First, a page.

Just to be clear, my point here is not to insist that the RNC did after all mean to refer to Trump as the “new King.” Rather, it is to point out that both Christian history and the American religious imagination are permeated with messianic imagery and claims to Christ’s authority, and these facts are what make an otherwise innocuous, awkwardly-worded statement like this year’s RNC Christmas message noteworthy and potentially explosive.

Is the solution to avoid theological claims about politics altogether? Many noted that the RNC’s later clarification that “Christ is King” was also problematic, since it suggested one of our major political parties was making a theological claim at the expense of other religions. Whether or not it is appropriate for a political party to make claims about Christ’s Kingship, we should not let the lesson of this episode be that the RNC’s message was sloppy because it seemed to make a theological claim about American politics. Rather, the problem is that it appeared to be making a false theological claim about American politics. Our response as Christians should not be to isolate our insistence that Christ is King from the realm of politics. Rather, we ought to hold Trump, the Republican Party, and all politicians accountable to the demands of the King: serve the hungry and thirsty, heal the sick, welcome the foreigner (Mt. 25).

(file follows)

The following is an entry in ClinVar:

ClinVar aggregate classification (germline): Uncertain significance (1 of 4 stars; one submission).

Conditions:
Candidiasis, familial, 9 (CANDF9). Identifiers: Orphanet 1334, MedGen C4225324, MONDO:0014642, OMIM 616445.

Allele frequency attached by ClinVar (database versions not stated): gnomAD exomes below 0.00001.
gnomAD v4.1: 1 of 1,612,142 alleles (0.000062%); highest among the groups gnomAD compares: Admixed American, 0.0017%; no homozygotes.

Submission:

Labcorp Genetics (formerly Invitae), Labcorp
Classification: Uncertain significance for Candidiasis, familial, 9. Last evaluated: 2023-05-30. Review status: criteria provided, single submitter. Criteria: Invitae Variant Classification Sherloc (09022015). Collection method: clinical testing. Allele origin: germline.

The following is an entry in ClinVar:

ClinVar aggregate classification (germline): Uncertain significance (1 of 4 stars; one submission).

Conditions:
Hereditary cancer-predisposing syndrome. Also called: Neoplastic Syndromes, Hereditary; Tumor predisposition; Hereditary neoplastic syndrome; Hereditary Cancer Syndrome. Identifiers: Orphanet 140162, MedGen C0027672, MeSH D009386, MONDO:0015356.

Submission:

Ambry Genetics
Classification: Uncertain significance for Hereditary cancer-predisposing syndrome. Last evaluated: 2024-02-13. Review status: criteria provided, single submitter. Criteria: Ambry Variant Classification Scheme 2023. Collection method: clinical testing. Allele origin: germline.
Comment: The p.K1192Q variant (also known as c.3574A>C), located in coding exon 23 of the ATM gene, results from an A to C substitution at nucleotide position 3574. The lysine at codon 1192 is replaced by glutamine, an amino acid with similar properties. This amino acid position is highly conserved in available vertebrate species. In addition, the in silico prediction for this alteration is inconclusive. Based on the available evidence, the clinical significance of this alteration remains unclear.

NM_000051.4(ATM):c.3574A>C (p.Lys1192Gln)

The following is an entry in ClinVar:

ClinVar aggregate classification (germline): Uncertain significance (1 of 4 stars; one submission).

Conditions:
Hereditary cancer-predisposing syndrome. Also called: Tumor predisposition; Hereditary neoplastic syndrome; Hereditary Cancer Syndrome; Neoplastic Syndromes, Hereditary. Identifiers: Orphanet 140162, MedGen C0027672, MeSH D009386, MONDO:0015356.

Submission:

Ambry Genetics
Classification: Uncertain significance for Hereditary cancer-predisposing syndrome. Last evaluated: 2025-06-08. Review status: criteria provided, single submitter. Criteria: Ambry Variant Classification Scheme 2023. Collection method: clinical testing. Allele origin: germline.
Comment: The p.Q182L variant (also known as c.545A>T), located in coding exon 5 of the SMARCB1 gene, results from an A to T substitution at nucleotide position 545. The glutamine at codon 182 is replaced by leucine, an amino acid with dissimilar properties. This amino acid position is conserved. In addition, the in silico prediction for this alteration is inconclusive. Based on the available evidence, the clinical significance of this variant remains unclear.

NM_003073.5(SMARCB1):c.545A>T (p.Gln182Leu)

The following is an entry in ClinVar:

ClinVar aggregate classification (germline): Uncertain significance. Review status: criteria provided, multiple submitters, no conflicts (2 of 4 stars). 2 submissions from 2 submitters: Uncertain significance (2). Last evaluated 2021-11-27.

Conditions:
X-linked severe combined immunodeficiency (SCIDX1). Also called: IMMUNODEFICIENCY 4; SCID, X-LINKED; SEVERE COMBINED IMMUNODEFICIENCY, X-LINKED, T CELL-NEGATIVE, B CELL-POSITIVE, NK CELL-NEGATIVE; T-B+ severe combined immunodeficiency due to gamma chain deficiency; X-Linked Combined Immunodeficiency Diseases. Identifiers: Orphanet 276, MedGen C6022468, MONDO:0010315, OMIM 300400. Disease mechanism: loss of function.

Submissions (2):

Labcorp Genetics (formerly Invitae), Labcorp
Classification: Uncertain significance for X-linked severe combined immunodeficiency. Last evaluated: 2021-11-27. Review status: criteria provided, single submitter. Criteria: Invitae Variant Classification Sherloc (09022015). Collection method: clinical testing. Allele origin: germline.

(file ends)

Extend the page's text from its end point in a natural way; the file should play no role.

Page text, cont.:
Matthew A. Shadle is Associate Professor of Theology and Religious Studies at Marymount University in Arlington, Virginia. He has published The Origins of War: A Catholic Perspective (Georgetown, 2011). His work focuses on the development of Catholic social teaching and its intersection with both fundamental moral theology and the social sciences, with special focus on war and peace, the economy, and immigration.